With this semi-regular column, roving A&E columnist Allison Frank will endeavor to uncover what’s simmering under the surface of the local arts scene — worthy (and often quirky) people, places and events that haven’t yet flared up to capture widespread attention.
Are you aware of such an entity? Ms. Frank welcomes suggestions and comments. She can be reached at Allifrank@aol.com
Making costumes wasn’t John Pankow’s lifelong ambition. In fact, when he embarked on his current career, he couldn’t even cut out a pattern. But now, after almost 10 years in show biz, John is one of the most sought-after costume designers around. And his arsenal of anecdotes is as prolific as his costume collection.
Casting about for something to do after college, “my idea was to go to law school,” says Pankow, bathed in the pale winter sunlight of his Victorian living room, smoke from his ever-present cigarette curling around his head. “I had in mind that being a lawyer was sort of like [being] Atticus Finch in To Kill A Mockingbird — that lawyers always fought for justice, truth and honor. But I learned too much about what the law was [really] like, so I decided to become an actor.”
Tossing law in the trash, John soon got involved with little-theater productions — but his big break came in 1991, when Last of the Mohicans (the Daniel Day Lewis vehicle shot partially in Western North Carolina) asked him to be a prop assistant; specifically, they wanted John to make gunpowder cartridges. He remembers: “I thought, oh cool, it takes place in the 1700s, so there will be all this fascinating stuff to work with when I get there.”
But his first job on the set was merely heeding his supervisor, who explained the process in no uncertain terms: “‘First you mezhah the powdah, then put it in the cahtridge, then glue it,'” John intones, in a delicious send-up of the British prop master.
He continues: “Well, I smoke, and of course you can’t smoke around gunpowder. So I’d make 100 cartridges, go outside to smoke, then go back inside and make 100 more.” So many more, in fact, that they asked him to extend his temporary position and sign on for the length of the production, doing this and that. John handed out muskets, and helped out in the art department.
Most importantly, however, he got to see his name in the rolling credits.
Then the film’s production coordinator recommended him to an ad agency that specialized in car commercials. “A lot [of the] running footage that you see in automobile ads — cars going through the woods — is shot around here,” he notes. After working on several national commercials, he figured out that prop assistant is a fancy term for “doing anything they tell you.”
Meanwhile, his work in local theater continued with the Montford Park Players’ production of Richard III. John played six different roles, requiring a range of accents (Welsh, Cockney, King’s English, etc.). He also helped paint all the banners and shields. In 1995, John was asked to costume Painless Productions’ Red Emma, a play that spanned 30 years and needed 89 costumes.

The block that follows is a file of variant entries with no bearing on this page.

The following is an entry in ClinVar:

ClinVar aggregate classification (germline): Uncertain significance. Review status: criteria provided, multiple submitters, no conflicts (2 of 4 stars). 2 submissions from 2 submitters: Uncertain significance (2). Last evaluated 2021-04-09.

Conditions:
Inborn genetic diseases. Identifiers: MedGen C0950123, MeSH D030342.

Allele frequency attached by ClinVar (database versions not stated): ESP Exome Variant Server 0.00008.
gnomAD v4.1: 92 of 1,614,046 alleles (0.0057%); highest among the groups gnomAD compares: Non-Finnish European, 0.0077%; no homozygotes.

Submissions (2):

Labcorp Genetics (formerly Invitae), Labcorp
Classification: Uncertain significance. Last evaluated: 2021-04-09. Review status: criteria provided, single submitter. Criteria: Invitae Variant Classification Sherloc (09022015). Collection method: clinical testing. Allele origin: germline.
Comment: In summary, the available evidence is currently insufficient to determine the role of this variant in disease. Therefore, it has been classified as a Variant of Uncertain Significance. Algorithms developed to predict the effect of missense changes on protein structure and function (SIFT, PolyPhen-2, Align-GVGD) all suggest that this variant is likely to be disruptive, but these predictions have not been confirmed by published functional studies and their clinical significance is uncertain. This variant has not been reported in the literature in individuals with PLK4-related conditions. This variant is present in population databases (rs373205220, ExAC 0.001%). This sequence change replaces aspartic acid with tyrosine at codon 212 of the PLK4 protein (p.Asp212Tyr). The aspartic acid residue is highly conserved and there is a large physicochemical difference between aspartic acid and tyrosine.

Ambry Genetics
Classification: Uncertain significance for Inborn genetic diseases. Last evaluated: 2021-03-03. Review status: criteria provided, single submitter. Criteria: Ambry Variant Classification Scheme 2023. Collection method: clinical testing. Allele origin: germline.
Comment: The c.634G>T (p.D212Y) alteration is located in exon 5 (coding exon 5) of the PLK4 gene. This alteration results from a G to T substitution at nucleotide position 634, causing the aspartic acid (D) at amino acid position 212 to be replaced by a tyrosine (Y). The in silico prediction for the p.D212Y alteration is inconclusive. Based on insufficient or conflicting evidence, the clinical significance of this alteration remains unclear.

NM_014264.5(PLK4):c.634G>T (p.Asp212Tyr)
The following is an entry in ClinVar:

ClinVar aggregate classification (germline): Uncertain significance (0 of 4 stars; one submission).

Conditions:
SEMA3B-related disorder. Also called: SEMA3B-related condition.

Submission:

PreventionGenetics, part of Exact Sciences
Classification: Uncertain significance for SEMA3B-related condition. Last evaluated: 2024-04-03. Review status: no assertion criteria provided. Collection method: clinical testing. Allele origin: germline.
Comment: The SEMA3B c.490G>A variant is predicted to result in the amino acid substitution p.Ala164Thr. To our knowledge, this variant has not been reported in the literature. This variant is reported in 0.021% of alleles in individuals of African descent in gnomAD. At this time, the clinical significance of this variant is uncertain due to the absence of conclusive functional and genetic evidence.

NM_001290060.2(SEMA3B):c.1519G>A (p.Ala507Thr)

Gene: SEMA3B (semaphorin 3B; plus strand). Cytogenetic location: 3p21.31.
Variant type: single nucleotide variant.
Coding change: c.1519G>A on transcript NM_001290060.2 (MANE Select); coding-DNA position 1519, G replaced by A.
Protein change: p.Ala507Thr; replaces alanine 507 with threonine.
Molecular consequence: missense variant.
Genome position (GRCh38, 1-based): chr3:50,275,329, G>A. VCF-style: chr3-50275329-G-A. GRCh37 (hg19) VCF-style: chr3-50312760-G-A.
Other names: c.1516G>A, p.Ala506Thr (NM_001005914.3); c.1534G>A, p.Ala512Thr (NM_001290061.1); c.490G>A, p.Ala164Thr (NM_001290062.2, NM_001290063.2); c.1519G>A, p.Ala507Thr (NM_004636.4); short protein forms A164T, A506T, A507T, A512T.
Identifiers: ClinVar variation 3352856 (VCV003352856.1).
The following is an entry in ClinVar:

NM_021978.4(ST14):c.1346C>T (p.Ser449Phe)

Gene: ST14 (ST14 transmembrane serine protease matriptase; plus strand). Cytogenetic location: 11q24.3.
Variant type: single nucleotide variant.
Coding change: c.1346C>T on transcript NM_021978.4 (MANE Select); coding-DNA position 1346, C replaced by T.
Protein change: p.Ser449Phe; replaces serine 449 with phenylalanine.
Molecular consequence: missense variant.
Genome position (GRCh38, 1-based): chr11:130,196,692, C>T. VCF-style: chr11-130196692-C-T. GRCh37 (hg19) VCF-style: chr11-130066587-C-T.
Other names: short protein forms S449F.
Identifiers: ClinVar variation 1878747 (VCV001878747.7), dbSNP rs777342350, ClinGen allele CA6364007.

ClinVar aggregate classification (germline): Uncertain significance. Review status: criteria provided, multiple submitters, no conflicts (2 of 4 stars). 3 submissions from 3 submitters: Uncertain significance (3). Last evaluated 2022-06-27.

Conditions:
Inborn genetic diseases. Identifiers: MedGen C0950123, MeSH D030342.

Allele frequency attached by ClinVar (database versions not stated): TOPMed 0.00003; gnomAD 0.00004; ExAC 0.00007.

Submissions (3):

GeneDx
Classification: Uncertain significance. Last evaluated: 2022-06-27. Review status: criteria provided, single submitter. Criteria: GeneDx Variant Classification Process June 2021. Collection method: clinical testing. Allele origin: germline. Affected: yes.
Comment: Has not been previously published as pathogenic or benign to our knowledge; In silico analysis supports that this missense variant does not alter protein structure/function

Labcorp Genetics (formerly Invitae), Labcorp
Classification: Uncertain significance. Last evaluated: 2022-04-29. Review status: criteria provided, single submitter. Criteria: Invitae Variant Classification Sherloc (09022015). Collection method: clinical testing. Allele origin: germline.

It should be noted here that John didn’t actually know how to sew, at that point. Undaunted, he researched the period, borrowed some outfits, and taught himself that ancient craft.
And when the curtains came up, there was no question it was 1889.
When the Montford Park Players’ Hazel Robinson offered him a second costuming job (the lavish A Christmas Carol) he agreed to outfit 75 people. “If I had known a lot more about it, I would have said there’s no way I can do this. It’s a lot more complicated than you think it is,” John reveals, admitting, “It was during this play that I almost lost my mind completely.”
After that, though, he took to his design work like Dali did to painting: Obsessed, industrious and unconscious. John has hunted up machetes in the middle of the night; stitched intricate patterns from scratch; and hand-written love letters (for close-up shots), among other frenzied endeavors. Of course, he comes by it all naturally: The costumer’s mother is a major movie star who’s appeared in more than 30 films in the past eight years. (I know you want to know more, but we’ll save that for a later column.)
John works doggedly for both the Montford Park Players and local contemporary-theater group Consider The Following; unloads trucks and runs lights at the Civic Center; and has developed an educational program called Shakespeare Goes to School. He even honors requests from the occasional retro-minded wedding party, cloaking guests in Civil War-era formal attire.
And though theater is his first love, John says there’s yet another item left on his creative agenda: The costumer would like to add author to his list of accomplishments.
“I have about half a dozen unfinished novels lying around,” he notes expansively.
And then he deadpans: “I minored in creative writing and majored in history, so I’m qualified to do absolutely nothing.”